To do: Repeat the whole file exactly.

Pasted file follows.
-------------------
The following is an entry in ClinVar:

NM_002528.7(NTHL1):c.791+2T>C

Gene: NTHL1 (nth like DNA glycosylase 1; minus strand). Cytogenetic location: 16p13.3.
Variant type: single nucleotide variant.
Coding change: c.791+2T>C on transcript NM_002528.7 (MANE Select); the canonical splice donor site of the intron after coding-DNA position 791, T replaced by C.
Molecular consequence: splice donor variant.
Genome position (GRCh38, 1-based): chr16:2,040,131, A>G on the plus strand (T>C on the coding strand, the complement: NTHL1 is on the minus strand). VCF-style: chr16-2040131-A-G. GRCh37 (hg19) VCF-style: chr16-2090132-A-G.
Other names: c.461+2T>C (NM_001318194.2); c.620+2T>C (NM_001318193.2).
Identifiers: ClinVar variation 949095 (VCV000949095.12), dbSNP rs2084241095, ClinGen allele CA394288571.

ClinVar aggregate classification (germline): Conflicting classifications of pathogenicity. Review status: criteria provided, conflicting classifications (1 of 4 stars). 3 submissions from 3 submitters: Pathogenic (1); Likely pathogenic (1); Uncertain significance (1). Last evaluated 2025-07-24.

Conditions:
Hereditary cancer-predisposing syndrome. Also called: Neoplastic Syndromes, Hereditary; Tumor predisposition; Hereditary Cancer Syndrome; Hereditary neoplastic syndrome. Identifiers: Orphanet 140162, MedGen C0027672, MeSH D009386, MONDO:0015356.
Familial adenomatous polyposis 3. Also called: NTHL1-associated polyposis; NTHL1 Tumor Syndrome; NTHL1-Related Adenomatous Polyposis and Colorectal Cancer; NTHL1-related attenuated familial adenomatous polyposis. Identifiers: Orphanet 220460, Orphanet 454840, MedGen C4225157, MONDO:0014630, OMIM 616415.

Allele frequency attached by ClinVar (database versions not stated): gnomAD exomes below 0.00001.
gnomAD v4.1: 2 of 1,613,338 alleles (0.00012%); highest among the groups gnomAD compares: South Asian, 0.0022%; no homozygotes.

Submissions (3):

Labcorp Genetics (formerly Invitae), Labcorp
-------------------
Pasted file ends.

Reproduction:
The following is an entry in ClinVar:

NM_002528.7(NTHL1):c.791+2T>C

Gene: NTHL1 (nth like DNA glycosylase 1; minus strand). Cytogenetic location: 16p13.3.
Variant type: single nucleotide variant.
Coding change: c.791+2T>C on transcript NM_002528.7 (MANE Select); the canonical splice donor site of the intron after coding-DNA position 791, T replaced by C.
Molecular consequence: splice donor variant.
Genome position (GRCh38, 1-based): chr16:2,040,131, A>G on the plus strand (T>C on the coding strand, the complement: NTHL1 is on the minus strand). VCF-style: chr16-2040131-A-G. GRCh37 (hg19) VCF-style: chr16-2090132-A-G.
Other names: c.461+2T>C (NM_001318194.2); c.620+2T>C (NM_001318193.2).
Identifiers: ClinVar variation 949095 (VCV000949095.12), dbSNP rs2084241095, ClinGen allele CA394288571.

ClinVar aggregate classification (germline): Conflicting classifications of pathogenicity. Review status: criteria provided, conflicting classifications (1 of 4 stars). 3 submissions from 3 submitters: Pathogenic (1); Likely pathogenic (1); Uncertain significance (1). Last evaluated 2025-07-24.

Conditions:
Hereditary cancer-predisposing syndrome. Also called: Neoplastic Syndromes, Hereditary; Tumor predisposition; Hereditary Cancer Syndrome; Hereditary neoplastic syndrome. Identifiers: Orphanet 140162, MedGen C0027672, MeSH D009386, MONDO:0015356.
Familial adenomatous polyposis 3. Also called: NTHL1-associated polyposis; NTHL1 Tumor Syndrome; NTHL1-Related Adenomatous Polyposis and Colorectal Cancer; NTHL1-related attenuated familial adenomatous polyposis. Identifiers: Orphanet 220460, Orphanet 454840, MedGen C4225157, MONDO:0014630, OMIM 616415.

Allele frequency attached by ClinVar (database versions not stated): gnomAD exomes below 0.00001.
gnomAD v4.1: 2 of 1,613,338 alleles (0.00012%); highest among the groups gnomAD compares: South Asian, 0.0022%; no homozygotes.

Submissions (3):

Labcorp Genetics (formerly Invitae), Labcorp